Robert Brand Part 3
Life takes some pretty interesting turns and my headlong rush into the space sector started 3 years ago as mentioned in Part 1 and Part 2. Pat Barthelow, a HAM radio operator from the US, asked the OTVA to organise a Moon Bounce for the 40th Anniversary of Apollo 11 back in June 2009. After the next 12 months my knowledge of space had grown considerably as I was posting stories on my Echoes of Apollo Website.
The next 12 months saw me start to learn about the real guts of orbital dynamics and the physics of space and just about everything by default. The last 12 months has seen me pushing strongly into the space sector tot he point that I was even asked to talk at Spacefest IV a month ago. I was actually hobnobbing it with the space elite. You will find me on the program here nestled between Apollo moon walkers, planetary biologists and mission planners.
The photo above is Apollo Astronaut Gene Cernan and me sharing a joke after the banquet. Well that was not the end of the thing. The talk which featured the OTVA, OTC and some historic space events covered by OTC, went over really well. It just happened that an important person was in the audience and when they heard about my current experiments in the upper atmosphere with high altitude weather balloons, they approached me after the talk to see if I had answers for a stalled mission to Mars. It seems that the academic people that they had asked had no answers. I’m sure someone would , but the submission needed to be in within a week and the people at Spacefest were the last opportunity to do make this work. You could say I was there last resort!
Here is a short video of the talk. You will note some of the Apollo 11 images and also note that I was talking about the Giotto probe when the graphics say that it was about asteroids. I did not make this video.
None the less I am now waiting to see if they get a green light to be involved in a mainstream space mission!
In the last month I have also been asked to be involved in Ardusat. It is still in the funding stage, but it has made its minimum funding level and so it will fly next year – mid 2013! It may be bigger – 2 cubesats, but it will fly! I am responsible for the design of the up and down links. It is all looking good, but a real challenge for a decent global network!
Ardusat embodies all that we hold dear to the cause of making space “everyday” for everyday people. We have been brought on-board this mission to bring our knowledge to the team and to especially work with the amateur radio community to create the up and down links needed for this enterprise. Jason will also liaise with schools around the world.
These pages are published with permission of the Ardusat team and are copyright 2012
Bigger is Better!
UPDATE: New target is a double sized ArduSat with better camera and sensors for $ 75,000 or even two singles sized Ardusats for Satellite-to-Satellite communication experiments. So join us now!
At the time of printing we are in the funding stage and need help. Kickstarter has way more information about Ardusat. This is a teaser page. Click on the Kickstarter images to read more and help with a few dollars (or more)
By supporting the project you’re not only reserving your place at a discounted price at the front of the line to use it once it’s in space, but you’re helping us develop a platform to make space access affordable and achievable for anyone.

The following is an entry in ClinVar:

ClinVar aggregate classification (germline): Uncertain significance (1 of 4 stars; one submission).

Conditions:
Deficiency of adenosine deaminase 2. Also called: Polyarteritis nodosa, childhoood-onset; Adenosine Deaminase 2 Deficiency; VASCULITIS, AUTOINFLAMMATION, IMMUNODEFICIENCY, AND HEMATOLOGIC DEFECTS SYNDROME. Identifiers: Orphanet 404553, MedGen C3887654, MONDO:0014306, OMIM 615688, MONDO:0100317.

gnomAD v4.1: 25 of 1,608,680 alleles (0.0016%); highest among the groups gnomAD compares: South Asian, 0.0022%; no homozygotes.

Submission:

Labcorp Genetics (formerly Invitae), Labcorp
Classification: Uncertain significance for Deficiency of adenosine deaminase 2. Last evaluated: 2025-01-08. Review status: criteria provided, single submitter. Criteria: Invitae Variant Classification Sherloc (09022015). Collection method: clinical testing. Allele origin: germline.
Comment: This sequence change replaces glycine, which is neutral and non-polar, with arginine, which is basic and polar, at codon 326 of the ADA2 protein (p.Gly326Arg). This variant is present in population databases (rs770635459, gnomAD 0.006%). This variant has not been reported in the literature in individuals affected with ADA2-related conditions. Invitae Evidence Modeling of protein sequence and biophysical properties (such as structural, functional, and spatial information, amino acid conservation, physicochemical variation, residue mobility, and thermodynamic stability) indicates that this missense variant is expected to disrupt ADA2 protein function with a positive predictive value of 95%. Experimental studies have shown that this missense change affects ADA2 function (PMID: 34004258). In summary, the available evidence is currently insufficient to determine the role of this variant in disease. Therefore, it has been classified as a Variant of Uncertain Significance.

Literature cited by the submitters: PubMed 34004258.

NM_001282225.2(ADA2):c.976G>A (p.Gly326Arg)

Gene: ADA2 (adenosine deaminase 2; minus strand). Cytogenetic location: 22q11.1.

What you can do with ArduSat
To get your creative cogs turning, here are just a few of the ideas the ArduSat developers are cooking up. For even more application challenges and some ideas for high school and university student projects, check out our Ideas page and get commenting! http://tinyurl.com/ArduSatAppIdeas
SCIENCE: Meteor Hunter – Small meteors that strike the atmosphere every day created trails of ionized gas in the atmosphere in the upper atmosphere. Write an experiment to try and detect meteor impacts, by listening for radio stations beyond the horizon, reflected by the meteor trails!
ENGINEERING: Your Eye in the Sky – Try writing an app that would synchronize the output of a head mounted-gyro to the steering system on the satellite. If you’re feeling really ambitious, try downlinking the attitude vector in real-time to watch the satellite follow your head – you could even tie-in your head-steering to our program that takes pictures! (Talk to Joel if you’re interested in this experiment!)
ENGINEERING: Point-and-shoot – The following settings can be set on the camera: “exposure, gamma, gain, white balance, color matrix, windowing”. Try designing an algorithm that fine-tunes the settings to take even better pictures or more artistic pictures!
ENTERTAINMENT: Geiger Counter Bingo – Write an app that transmits a message with a random number and letter every time a particle hits the satellite with enough energy. Have a ‘bingo from space’ game between HAM radio amateurs.
ENTERTAINMENT: Photography Competition – See who among your friends can snap the coolest/most interesting picture from space. The eye of a hurricane, sunrise over the Indian ocean, even aurora from space – see what marvels you can capture!
Take Pictures from Space
The satellite is not just for scientific purposes; ambitious photographers and artists will be able to steer the satellite cameras take pictures on-demand of the Earth, the Moon, or the stars. Especially from the Artist community we expect to see some spectacular private space pictures so we all can marvel at the beauty of Earth from above.
How it Works
Click on the image below for more details and ways to make this all possible:
There are more space projects on the way and I encourage anyone with the skills or the desire to get involved to contact me. It is very rewarding and great to be mentoring students from local schools. There has been far more that this happening, but you can catch some of my antics over at: